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Jack Drummond graduation photo

Once a Pugilist, Now an Aspiring Physician

Incoming medical student Jack Drummond hung up the gloves to pursue a career in medicine.

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Written by Greg Glasgow on July 25, 2023
What You Need To Know

This story is part of the University of Colorado School of Medicine’s Matriculation coverage highlighting our new students.

Not long ago he was an aspiring professional boxer. Now, as an incoming student at the University of Colorado School of Medicine, Jack Drummond is taking on a new kind of fight — a fight against disease and for patients as he begins his medical education.

“I was almost a high school dropout, essentially a failure,” says Drummond, 26, who was born in Scotland but grew up in California. “I graduated near the bottom of my class, and I was going to pursue a career as a professional fighter. I was volunteering with some youth sports teams at the time, however, and that inspired me to try and give back to the community in a positive way. I also had a close childhood friend who had leukemia, and that got me interested in cancer research and the field of oncology.”


Drummond in his boxing days.

Those experiences inspired Drummond to take off the gloves and pursue a career in medicine, a path that led him first to community college, where he spent two years on remedial coursework, then to Boston University (BU), where he studied biology as part of a pre-med track.

Inspired by research and working with youth

Working in labs on studies focused on cell biology and muscle cell differentiation gave Drummond the opportunity to learn the basics of medical research while at BU. He also got involved in a pen pal program with children in one of the city’s most disadvantaged neighborhoods. Being part of research studies and connecting with the community was a pairing that only strengthened his desire to pursue medicine.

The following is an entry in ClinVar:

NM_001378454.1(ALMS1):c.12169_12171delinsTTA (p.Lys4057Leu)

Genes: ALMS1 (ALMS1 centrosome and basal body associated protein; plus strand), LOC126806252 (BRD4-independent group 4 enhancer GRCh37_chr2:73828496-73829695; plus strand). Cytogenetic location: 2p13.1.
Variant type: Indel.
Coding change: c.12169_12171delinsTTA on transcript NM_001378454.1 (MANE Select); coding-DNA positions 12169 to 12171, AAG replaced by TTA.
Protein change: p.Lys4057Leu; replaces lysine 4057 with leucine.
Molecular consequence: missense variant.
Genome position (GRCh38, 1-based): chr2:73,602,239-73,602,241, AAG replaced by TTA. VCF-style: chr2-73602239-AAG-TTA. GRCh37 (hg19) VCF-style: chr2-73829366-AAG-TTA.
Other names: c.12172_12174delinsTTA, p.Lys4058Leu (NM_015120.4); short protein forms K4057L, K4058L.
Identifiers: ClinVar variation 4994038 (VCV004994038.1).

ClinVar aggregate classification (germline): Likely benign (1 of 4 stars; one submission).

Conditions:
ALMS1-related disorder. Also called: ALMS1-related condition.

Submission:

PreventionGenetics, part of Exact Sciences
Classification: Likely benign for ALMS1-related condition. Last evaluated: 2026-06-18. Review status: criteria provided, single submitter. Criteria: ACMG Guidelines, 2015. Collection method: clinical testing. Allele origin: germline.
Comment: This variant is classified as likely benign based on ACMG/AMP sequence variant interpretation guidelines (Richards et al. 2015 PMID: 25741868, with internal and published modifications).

“The kids I connected with didn’t have a lot of opportunities, but they were still curious and still wanted to do things,” says Drummond, who also worked as a cancer researcher at the University of Pennsylvania in Philadelphia after graduating from BU. “It got me really interested in pediatrics. I did a lot of volunteering at Children’s Hospital of Philadelphia. Whatever specialty I go into, I’d like to inspire kids and maybe start some type of youth program.”

An avid backpacker and hiker, Drummond is interested in emergency medicine and wilderness medicine, as well as radiation oncology, a specialty he was exposed to during his time in Pennsylvania, where he had the chance to shadow several radiation oncologists.

Getting down to business

As he begins medical school, Drummond for now is keeping an open mind on what specialty to pursue and is eager to start learning as much as he can. Drummond, along with 183 classmates, will officially receive their white coats on Friday, July 28, during the CU School of Medicine’s annual Matriculation Ceremony.

“It’s great to finally get down to business,” he says. “It’s been a long time coming. It took an extra year because of the community college classes, and I took three gap years, so it’s great to finally be here and be able to start doing what I’ve been saying I wanted to do for so long. To learn about medicine, to get a deep understanding, and eventually being able to turn that around and help people out. Everyone I’ve met at orientation has been really nice, and I can’t wait to become friends with them and be colleagues with them.”

Lessons from the ring

Though he has left the world of professional fighting behind, there are a few lessons from his boxing days that Drummond plans to take with him into the world of medicine.

“I like boxing because it’s physically challenging but also mentally challenging. It’s like a chess match,” he says. “I know it looks brutal on the surface, but you really have to analyze your opponent and analyze your moves and have a different strategy for every single fight.”

The same can be said for medicine, where every patient and every case requires a new game plan — as well as the ability to adapt as circumstances change.

“There’s a famous Mike Tyson quote: ‘Everyone has a plan until they get punched in the face.’ And that’s really true,” he says. “If you get hit and you’re disoriented and you panic, you’re over. To be able to adapt and change on your feet is something I’ve learned to do over the years.”